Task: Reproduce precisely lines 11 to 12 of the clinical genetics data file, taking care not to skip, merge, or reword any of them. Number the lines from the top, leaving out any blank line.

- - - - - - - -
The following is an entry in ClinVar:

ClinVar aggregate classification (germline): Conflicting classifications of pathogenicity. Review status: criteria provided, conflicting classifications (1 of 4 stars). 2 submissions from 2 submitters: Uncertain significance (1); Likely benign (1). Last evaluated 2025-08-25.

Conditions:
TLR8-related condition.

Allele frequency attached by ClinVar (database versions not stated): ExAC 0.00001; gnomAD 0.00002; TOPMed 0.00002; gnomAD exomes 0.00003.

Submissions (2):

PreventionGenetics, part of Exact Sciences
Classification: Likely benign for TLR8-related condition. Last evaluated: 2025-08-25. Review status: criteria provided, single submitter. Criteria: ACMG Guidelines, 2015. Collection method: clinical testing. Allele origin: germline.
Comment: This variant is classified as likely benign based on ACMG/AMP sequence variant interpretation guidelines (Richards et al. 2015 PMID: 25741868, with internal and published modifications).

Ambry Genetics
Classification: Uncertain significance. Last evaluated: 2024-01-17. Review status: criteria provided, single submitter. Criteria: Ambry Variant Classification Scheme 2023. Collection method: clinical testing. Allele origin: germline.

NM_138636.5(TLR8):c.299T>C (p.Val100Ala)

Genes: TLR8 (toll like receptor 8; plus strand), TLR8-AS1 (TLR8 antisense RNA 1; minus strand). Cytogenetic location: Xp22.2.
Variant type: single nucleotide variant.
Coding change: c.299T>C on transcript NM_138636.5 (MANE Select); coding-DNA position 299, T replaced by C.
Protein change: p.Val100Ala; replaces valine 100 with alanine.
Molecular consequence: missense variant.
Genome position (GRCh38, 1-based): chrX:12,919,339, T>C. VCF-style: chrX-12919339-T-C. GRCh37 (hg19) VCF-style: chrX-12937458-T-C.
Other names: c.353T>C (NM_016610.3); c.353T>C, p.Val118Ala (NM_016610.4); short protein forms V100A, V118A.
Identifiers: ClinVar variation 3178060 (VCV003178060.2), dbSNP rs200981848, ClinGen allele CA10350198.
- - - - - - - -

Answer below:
Classification: Uncertain significance. Last evaluated: 2024-01-17. Review status: criteria provided, single submitter. Criteria: Ambry Variant Classification Scheme 2023. Collection method: clinical testing. Allele origin: germline.

NM_138636.5(TLR8):c.299T>C (p.Val100Ala)